There’s also been corresponding changes to the management of phase encoding information in image headers. Some users may have encountered a warning regarding “invalid phase encoding tables”. While this warning will still occur with existing data, newly-generated images will erase this information when it is no longer relevant such that this warning no longer appears.


Multi-volume lightbox mode for mrview

mrview's lightbox view mode now supports concurrently visualising multiple volumes for a single image across a grid. To enable this feature, switch to lightbox mode (View → Lightbox), then open the View tool (Tool → View) and select the Cycle through volumes tick-box. A user can additionally modify the Volume increment size to control the range of visible volumes.

This should prove useful for quick visual inspections of multi-volume data:


fixelcfestats now supports -mask option

Due to popular demand (including my own), fixelcfestats now has a new option -mask. Note that this is a fixel mask, not a 3D voxel mask image.

Additionally, during the process of implementing this, I changed some of the internal fixel stats code such that, for my own test case, I experienced a 75% reduction in execution time :muscle: (Note that in some instances, the memory usage of fixelcfestats may appear to drop drastically during permutation testing, e.g. from 50% to 4%; this is not cause for concern).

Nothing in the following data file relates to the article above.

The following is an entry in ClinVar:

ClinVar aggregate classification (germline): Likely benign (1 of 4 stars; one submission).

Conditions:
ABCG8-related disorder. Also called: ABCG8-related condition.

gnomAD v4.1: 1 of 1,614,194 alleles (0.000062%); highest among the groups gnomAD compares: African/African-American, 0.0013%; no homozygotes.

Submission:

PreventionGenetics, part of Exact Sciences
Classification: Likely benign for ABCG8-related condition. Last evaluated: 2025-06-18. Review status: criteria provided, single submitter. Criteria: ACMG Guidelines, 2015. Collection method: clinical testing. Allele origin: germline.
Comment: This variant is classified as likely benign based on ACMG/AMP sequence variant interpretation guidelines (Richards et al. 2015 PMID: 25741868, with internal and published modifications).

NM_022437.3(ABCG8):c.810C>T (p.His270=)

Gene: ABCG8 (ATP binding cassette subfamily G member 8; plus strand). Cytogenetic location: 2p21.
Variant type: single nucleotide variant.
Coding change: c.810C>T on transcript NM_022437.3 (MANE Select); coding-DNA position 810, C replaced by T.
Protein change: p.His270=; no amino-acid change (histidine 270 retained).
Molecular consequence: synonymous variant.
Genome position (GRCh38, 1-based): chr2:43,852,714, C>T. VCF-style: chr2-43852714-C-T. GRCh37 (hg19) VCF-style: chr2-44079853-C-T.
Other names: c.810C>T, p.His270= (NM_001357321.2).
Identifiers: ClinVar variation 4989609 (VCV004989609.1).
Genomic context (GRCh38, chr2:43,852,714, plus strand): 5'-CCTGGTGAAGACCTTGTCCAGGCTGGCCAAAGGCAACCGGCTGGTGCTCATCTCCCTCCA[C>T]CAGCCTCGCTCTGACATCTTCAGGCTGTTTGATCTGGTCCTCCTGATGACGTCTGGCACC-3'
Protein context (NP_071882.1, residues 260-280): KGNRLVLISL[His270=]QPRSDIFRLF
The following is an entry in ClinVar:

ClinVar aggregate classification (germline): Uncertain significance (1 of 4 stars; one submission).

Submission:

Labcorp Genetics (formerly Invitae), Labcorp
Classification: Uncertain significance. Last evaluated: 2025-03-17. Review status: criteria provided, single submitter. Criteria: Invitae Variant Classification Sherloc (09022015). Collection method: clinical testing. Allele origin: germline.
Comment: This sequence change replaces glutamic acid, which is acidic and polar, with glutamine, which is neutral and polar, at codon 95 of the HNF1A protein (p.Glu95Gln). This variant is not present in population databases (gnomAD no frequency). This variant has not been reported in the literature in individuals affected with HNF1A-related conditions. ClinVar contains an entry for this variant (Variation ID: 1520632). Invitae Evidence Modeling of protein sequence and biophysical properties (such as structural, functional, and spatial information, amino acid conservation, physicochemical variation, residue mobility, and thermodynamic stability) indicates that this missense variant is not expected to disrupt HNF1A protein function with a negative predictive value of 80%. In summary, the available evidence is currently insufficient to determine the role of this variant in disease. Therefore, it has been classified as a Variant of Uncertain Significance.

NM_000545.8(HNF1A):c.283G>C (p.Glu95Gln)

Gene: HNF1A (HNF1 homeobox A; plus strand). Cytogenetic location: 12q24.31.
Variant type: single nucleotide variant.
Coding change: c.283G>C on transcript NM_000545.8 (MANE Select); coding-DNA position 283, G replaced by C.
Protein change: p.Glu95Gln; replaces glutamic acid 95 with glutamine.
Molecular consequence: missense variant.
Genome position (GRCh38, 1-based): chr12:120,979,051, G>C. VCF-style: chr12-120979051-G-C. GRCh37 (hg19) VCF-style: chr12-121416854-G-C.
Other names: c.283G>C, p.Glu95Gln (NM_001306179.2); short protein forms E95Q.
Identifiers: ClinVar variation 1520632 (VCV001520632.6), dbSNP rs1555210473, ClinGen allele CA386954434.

mrdegibbs: a new command to remove Gibbs ringing artefacts

This new command implements the method of local subvoxel shifts recently proposed by Elias Kellner et al. (Magn Reson Med. 2016; 76:1574-1581) to remove Gibbs ringing artefacts. This is likely to become an important part of the DWI preprocessing chain, given how prominent these artefacts can be particularly in the b=0 images, and their corresponding impact on the image analysis.

For optimal performance, we recommend you install the FFTW library (and associated headers), and re-run the ./configure step to make sure the command makes use of it. While FFTW is not a hard requirement (Eigen provides a decent fallback implementation), it does result in considerably faster execution (approximately half the runtime).